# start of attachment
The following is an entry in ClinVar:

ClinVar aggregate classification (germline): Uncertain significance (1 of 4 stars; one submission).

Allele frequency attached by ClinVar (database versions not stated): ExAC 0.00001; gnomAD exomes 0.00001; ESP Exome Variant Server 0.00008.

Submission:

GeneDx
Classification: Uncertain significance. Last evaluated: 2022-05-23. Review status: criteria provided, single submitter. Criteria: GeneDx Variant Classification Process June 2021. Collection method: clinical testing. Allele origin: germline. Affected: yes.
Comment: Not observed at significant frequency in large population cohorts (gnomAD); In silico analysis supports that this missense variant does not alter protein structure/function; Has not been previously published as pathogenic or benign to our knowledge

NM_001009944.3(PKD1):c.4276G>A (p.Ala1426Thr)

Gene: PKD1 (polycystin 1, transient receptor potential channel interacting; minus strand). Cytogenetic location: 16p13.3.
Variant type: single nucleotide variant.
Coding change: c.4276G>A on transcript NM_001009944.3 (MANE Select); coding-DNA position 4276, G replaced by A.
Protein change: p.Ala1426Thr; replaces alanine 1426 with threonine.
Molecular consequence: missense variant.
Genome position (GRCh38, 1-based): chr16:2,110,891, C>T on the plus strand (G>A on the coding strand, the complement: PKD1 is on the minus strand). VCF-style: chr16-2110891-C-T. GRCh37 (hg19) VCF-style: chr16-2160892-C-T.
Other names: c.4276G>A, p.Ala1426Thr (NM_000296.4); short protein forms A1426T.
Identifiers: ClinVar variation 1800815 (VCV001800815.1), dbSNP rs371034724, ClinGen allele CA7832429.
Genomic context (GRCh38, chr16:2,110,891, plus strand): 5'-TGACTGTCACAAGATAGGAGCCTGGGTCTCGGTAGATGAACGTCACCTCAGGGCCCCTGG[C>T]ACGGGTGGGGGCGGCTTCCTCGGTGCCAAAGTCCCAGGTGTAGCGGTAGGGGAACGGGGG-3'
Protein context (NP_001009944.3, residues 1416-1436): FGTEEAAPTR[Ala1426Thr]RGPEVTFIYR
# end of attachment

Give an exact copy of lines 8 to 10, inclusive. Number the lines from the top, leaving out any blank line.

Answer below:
NM_001009944.3(PKD1):c.4276G>A (p.Ala1426Thr)

Gene: PKD1 (polycystin 1, transient receptor potential channel interacting; minus strand). Cytogenetic location: 16p13.3.
Variant type: single nucleotide variant.